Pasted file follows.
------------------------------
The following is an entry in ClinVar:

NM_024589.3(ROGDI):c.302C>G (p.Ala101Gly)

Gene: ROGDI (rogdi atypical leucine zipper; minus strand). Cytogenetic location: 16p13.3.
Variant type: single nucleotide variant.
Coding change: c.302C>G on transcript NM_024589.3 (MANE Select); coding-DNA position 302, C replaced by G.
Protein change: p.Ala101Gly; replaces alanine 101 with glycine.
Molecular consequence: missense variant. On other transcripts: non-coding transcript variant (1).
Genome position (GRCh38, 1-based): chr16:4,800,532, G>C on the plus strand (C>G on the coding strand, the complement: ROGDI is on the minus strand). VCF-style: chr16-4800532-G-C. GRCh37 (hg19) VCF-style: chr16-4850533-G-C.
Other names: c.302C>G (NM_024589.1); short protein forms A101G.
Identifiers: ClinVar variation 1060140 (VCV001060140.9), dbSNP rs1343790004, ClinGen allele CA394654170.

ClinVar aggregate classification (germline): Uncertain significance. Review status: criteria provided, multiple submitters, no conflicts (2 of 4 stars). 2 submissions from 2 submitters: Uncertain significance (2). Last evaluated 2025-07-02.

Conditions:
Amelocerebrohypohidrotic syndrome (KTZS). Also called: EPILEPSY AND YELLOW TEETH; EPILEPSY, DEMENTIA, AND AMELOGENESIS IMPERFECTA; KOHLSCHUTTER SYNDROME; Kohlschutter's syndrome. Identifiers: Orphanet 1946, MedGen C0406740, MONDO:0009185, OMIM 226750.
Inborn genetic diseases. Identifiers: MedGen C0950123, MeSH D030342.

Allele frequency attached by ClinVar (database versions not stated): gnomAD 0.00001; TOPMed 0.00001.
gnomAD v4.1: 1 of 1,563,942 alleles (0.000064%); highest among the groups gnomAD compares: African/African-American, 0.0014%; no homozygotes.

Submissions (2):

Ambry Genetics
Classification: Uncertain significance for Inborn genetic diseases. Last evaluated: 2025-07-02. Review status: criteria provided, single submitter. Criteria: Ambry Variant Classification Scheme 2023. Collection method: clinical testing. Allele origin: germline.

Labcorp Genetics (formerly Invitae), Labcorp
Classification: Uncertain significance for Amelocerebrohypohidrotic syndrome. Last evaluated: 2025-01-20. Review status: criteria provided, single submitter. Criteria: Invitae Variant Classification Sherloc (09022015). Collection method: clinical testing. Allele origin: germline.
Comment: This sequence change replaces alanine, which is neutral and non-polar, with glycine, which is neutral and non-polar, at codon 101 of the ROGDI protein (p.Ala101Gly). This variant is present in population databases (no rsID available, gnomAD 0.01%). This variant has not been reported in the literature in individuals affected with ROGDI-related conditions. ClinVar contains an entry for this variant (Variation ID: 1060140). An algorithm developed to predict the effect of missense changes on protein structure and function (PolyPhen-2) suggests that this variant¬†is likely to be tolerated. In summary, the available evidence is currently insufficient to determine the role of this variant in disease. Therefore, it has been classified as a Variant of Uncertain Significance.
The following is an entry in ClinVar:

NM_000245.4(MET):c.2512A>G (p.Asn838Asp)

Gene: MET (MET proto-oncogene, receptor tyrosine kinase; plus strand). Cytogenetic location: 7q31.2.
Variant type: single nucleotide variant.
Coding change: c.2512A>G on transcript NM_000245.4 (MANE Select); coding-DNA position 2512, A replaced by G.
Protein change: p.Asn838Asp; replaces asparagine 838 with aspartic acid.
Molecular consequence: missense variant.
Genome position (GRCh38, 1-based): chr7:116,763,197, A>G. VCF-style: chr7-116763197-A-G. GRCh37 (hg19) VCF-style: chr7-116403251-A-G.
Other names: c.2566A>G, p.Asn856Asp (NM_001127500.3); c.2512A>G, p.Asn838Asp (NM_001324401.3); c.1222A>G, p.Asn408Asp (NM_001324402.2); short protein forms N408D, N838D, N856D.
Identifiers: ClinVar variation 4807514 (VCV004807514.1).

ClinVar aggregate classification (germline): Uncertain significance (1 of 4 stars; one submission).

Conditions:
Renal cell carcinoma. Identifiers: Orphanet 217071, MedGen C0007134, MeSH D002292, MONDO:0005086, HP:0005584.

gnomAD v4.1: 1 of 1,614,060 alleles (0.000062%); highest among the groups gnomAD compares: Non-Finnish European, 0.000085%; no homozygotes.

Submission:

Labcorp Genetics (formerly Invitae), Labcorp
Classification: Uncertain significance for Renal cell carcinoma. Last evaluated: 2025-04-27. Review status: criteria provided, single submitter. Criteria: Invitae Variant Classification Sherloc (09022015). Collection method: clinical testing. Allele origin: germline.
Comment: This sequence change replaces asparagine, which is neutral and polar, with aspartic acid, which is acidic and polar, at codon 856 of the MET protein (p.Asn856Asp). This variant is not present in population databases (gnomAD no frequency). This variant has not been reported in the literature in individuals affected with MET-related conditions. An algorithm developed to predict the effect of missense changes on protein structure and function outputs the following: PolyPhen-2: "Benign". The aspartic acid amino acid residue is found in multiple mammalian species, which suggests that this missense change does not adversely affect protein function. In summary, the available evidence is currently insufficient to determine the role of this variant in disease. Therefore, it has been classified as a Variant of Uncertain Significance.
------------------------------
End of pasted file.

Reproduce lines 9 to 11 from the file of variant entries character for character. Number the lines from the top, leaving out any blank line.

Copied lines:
Other names: c.302C>G (NM_024589.1); short protein forms A101G.
Identifiers: ClinVar variation 1060140 (VCV001060140.9), dbSNP rs1343790004, ClinGen allele CA394654170.

ClinVar aggregate classification (germline): Uncertain significance. Review status: criteria provided, multiple submitters, no conflicts (2 of 4 stars). 2 submissions from 2 submitters: Uncertain significance (2). Last evaluated 2025-07-02.